Although planned purchases of PCs by US consumers are at their lowest level since 2002, Apple should be able to "muddle through" on the strength of its MacBook laptop line, a market research company said Thursday.
But sales of Apple's ageing iMac desktop line look grimmer than ever over the next three months.
According to ChangeWave Research, 30 percent of the US consumers who said that they plan to buy a laptop in the next 90 days will give the new purchase nod to a Mac, an increase of 3 percentage points from ChangeWave's survey last month. Apple's slice of the desktop buyers pool, however, was down 2 percentage points to 26 percent, which prompted Paul Carton, ChangeWave's research director, to call it a "wash" for Apple.
Even though the future purchase plan survey showed Apple treading water - not sinking, as it did last month - Carton said the numbers looked bad for the company. "Going forward, we see a flat-to-down environment for Apple," he said.
The reason is simple. "We're looking here at Apple's share within a continuing declining market," said Carton.
That was illustrated by the survey results for overall PC spending plans by consumers. Of the more than 3,100 people polled during the first week of February, only four percent said they would buy a desktop computer in the next 90 days, down a percentage point from January's survey. Just six percent said they will buy a laptop, unchanged from the month before.
"Planned PC buying remains at the lowest level ever recorded in a ChangeWave survey," Carton said. A year ago, ChangeWave's polls pegged laptop and desktop PC planned sales at 8 percent and 6 percent, respectively, while in June 2007 they were even higher: 12 percent for notebooks and 7 percent for desktops.
Wednesday, rival research firm NPD Group said that Mac unit sales were down 6 percent in January, something Carton spun to tout ChangeWave's accuracy in predicting future sales. "We predicted a big falloff in January for laptops for Apple," Carton said, pointing to the ChangeWave poll of last month that said the Mac laptop share of planned purchases would fall to 27 percent from November 2008's 33 percent. "And that's what happened."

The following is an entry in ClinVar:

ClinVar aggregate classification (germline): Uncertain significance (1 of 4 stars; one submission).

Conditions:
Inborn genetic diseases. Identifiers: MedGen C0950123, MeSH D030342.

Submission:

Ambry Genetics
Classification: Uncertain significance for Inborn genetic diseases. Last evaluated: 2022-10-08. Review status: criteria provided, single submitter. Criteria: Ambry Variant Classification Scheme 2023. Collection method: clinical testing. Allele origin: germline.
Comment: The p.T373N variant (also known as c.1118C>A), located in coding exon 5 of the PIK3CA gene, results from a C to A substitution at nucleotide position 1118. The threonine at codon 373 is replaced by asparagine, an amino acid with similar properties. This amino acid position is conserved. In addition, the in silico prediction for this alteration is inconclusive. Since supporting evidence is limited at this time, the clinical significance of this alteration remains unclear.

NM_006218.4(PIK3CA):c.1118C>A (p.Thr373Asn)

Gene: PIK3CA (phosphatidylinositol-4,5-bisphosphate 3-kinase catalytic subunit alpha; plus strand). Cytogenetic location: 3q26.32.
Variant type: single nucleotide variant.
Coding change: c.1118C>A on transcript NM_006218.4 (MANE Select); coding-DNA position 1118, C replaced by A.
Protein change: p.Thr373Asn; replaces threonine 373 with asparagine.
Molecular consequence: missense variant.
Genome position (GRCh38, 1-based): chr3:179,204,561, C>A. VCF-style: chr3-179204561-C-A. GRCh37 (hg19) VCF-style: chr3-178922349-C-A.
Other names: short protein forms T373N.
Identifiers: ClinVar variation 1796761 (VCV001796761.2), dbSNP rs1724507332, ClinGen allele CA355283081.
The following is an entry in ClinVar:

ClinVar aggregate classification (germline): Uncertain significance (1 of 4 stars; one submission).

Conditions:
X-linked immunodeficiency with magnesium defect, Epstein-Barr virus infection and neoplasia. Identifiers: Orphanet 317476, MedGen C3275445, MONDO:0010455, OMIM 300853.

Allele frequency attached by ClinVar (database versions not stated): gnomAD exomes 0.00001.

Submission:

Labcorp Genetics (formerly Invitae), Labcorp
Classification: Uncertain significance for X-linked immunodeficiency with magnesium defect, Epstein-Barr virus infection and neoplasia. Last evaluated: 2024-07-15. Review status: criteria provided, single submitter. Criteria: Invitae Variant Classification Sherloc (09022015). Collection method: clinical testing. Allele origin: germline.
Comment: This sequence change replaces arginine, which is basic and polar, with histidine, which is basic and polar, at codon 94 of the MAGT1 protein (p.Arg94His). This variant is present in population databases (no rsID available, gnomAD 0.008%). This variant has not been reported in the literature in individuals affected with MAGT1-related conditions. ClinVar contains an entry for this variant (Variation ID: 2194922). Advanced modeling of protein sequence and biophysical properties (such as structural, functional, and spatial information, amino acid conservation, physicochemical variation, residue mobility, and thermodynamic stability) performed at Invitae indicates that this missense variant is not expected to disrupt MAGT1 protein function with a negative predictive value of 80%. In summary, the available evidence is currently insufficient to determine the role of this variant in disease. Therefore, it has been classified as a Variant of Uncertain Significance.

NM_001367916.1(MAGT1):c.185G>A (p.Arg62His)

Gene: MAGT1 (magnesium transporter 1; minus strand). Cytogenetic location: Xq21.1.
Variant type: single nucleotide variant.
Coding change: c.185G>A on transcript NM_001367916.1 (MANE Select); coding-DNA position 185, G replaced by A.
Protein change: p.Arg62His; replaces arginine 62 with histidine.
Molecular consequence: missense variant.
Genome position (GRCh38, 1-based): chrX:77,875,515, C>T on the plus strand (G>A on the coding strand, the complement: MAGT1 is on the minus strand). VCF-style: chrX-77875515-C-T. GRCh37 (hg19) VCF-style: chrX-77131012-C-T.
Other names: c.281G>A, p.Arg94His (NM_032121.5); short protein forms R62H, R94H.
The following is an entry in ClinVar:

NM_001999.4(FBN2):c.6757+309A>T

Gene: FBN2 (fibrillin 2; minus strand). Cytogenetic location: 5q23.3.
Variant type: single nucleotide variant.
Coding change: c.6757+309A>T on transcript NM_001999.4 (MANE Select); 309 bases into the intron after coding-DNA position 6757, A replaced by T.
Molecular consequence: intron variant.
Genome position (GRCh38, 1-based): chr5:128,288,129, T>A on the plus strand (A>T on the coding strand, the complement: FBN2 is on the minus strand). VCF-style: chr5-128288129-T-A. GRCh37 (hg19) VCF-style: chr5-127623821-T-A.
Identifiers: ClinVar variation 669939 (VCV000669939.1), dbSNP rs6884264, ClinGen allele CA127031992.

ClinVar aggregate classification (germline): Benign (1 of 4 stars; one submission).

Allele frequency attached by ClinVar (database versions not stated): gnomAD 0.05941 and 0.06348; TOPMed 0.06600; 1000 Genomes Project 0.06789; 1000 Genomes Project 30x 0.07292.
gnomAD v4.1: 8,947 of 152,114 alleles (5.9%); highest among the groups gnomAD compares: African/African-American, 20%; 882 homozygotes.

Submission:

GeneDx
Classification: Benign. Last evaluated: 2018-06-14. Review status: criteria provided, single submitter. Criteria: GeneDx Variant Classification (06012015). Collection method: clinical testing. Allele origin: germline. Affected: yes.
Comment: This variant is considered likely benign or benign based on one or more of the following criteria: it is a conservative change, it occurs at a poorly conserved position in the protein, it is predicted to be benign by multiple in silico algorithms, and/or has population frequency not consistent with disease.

Other major American computer makers will fare about the same as Apple - or worse. Hewlett-Packard's share of purchases planned for the next 90 days stayed at 28 percent for notebooks, but fell a percentage point to 22 percent for desktops.
Dell's share, however, continued to slide in ChangeWave's survey. This month's poll put Dell's slice of the future desktop buying pie at 32 percent, down 2 points from January and off 5 points from November. Its laptop share numbers were gloomier yet: At 26 percent, off 2 points from January and down 7 points from November.
"It seems Dell has been tracking down forever," said Carton. "We're just not picking up much traffic for Dell going forward."
The brightest spot in PC buying plans, said Carton, remains netbooks, the loose category that defines small, lightweight and most importantly, low-priced, laptops. Of the people polled, 18% said that they plan to purchase a netbook in the next 90 days, an increase of 4 percentage points from January.
"The demand for netbooks remains strong," said Carton, who credited their price as the major factor driving sales.
Don't expect PC sales to rebound anytime soon, Carton cautioned. "Things are very, very tough out there. It's a simple thesis, really. People are spending less because they're trying to save more, and they're trying to save more because they're not confident in how things will go. The consumer is going into a fetal position.
"All of that is moving people towards lower prices in general," Carton added. "And that's going to make it tough for Apple. But I think we'll see Apple muddle through."